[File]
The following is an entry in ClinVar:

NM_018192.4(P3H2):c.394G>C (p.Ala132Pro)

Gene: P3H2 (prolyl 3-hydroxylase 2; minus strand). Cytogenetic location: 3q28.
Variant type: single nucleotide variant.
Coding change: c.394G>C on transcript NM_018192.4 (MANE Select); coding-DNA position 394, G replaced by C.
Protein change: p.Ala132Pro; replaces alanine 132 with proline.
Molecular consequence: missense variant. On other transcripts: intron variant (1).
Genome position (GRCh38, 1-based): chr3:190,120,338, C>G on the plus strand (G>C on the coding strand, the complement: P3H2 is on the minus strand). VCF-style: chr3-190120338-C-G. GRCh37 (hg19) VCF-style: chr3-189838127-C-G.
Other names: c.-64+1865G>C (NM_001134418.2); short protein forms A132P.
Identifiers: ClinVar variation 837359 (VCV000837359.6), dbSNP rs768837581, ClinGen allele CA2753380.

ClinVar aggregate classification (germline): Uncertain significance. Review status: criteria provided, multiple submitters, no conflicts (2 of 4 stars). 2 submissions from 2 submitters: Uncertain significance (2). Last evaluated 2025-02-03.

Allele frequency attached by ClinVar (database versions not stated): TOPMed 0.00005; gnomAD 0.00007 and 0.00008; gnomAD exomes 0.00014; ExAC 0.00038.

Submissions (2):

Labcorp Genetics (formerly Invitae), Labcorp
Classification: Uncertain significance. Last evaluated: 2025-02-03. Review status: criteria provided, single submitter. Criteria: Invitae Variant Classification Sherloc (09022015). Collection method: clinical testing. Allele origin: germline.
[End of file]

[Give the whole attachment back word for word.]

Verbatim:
The following is an entry in ClinVar:

NM_018192.4(P3H2):c.394G>C (p.Ala132Pro)

Gene: P3H2 (prolyl 3-hydroxylase 2; minus strand). Cytogenetic location: 3q28.
Variant type: single nucleotide variant.
Coding change: c.394G>C on transcript NM_018192.4 (MANE Select); coding-DNA position 394, G replaced by C.
Protein change: p.Ala132Pro; replaces alanine 132 with proline.
Molecular consequence: missense variant. On other transcripts: intron variant (1).
Genome position (GRCh38, 1-based): chr3:190,120,338, C>G on the plus strand (G>C on the coding strand, the complement: P3H2 is on the minus strand). VCF-style: chr3-190120338-C-G. GRCh37 (hg19) VCF-style: chr3-189838127-C-G.
Other names: c.-64+1865G>C (NM_001134418.2); short protein forms A132P.
Identifiers: ClinVar variation 837359 (VCV000837359.6), dbSNP rs768837581, ClinGen allele CA2753380.

ClinVar aggregate classification (germline): Uncertain significance. Review status: criteria provided, multiple submitters, no conflicts (2 of 4 stars). 2 submissions from 2 submitters: Uncertain significance (2). Last evaluated 2025-02-03.

Allele frequency attached by ClinVar (database versions not stated): TOPMed 0.00005; gnomAD 0.00007 and 0.00008; gnomAD exomes 0.00014; ExAC 0.00038.

Submissions (2):

Labcorp Genetics (formerly Invitae), Labcorp
Classification: Uncertain significance. Last evaluated: 2025-02-03. Review status: criteria provided, single submitter. Criteria: Invitae Variant Classification Sherloc (09022015). Collection method: clinical testing. Allele origin: germline.